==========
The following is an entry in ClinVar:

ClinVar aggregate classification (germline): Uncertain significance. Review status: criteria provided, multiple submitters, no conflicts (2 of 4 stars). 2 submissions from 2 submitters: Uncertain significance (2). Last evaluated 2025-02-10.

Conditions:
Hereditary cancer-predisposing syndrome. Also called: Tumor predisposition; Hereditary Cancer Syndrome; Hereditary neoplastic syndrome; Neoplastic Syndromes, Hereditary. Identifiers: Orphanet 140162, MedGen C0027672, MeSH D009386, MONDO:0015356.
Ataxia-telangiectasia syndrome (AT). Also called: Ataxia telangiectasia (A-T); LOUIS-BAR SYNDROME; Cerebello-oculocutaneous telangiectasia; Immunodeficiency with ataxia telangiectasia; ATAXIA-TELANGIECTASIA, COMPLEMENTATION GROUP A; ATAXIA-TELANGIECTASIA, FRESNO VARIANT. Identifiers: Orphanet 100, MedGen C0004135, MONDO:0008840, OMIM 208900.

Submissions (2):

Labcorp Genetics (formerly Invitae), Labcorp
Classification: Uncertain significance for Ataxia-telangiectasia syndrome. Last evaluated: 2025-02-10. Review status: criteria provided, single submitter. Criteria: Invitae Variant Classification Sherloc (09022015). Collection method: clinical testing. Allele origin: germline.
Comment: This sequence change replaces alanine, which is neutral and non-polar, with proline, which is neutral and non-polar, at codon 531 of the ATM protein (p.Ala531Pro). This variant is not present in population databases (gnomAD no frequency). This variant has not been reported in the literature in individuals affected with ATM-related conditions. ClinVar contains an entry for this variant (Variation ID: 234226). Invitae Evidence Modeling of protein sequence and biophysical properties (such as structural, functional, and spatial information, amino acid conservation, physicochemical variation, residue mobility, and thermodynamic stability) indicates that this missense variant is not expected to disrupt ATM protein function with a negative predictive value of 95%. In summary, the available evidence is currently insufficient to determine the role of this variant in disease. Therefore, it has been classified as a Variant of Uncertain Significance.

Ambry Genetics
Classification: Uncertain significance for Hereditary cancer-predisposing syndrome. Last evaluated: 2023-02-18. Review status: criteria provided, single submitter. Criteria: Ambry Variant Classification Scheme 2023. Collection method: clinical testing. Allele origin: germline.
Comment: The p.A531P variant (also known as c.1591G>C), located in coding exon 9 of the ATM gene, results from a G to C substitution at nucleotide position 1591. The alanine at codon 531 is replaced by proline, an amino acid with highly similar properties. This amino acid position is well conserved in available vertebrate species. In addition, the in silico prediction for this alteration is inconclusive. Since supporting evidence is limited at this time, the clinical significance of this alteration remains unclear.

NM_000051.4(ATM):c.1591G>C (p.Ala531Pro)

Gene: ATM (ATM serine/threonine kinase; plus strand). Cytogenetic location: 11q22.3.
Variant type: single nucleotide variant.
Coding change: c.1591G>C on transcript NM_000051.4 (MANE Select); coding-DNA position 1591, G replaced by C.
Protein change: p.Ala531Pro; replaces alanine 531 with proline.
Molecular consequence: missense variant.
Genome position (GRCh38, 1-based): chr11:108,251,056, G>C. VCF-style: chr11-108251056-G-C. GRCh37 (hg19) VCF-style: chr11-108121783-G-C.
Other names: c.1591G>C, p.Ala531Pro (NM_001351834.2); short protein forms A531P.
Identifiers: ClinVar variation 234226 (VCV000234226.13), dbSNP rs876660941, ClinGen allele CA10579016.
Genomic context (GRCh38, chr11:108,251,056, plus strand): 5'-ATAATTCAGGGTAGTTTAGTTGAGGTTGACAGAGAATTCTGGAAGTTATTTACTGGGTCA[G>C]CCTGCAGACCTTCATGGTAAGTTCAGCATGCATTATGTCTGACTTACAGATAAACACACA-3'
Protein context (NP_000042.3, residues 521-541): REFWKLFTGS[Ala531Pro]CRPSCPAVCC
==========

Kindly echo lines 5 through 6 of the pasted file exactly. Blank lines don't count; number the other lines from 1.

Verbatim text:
Ataxia-telangiectasia syndrome (AT). Also called: Ataxia telangiectasia (A-T); LOUIS-BAR SYNDROME; Cerebello-oculocutaneous telangiectasia; Immunodeficiency with ataxia telangiectasia; ATAXIA-TELANGIECTASIA, COMPLEMENTATION GROUP A; ATAXIA-TELANGIECTASIA, FRESNO VARIANT. Identifiers: Orphanet 100, MedGen C0004135, MONDO:0008840, OMIM 208900.

Submissions (2):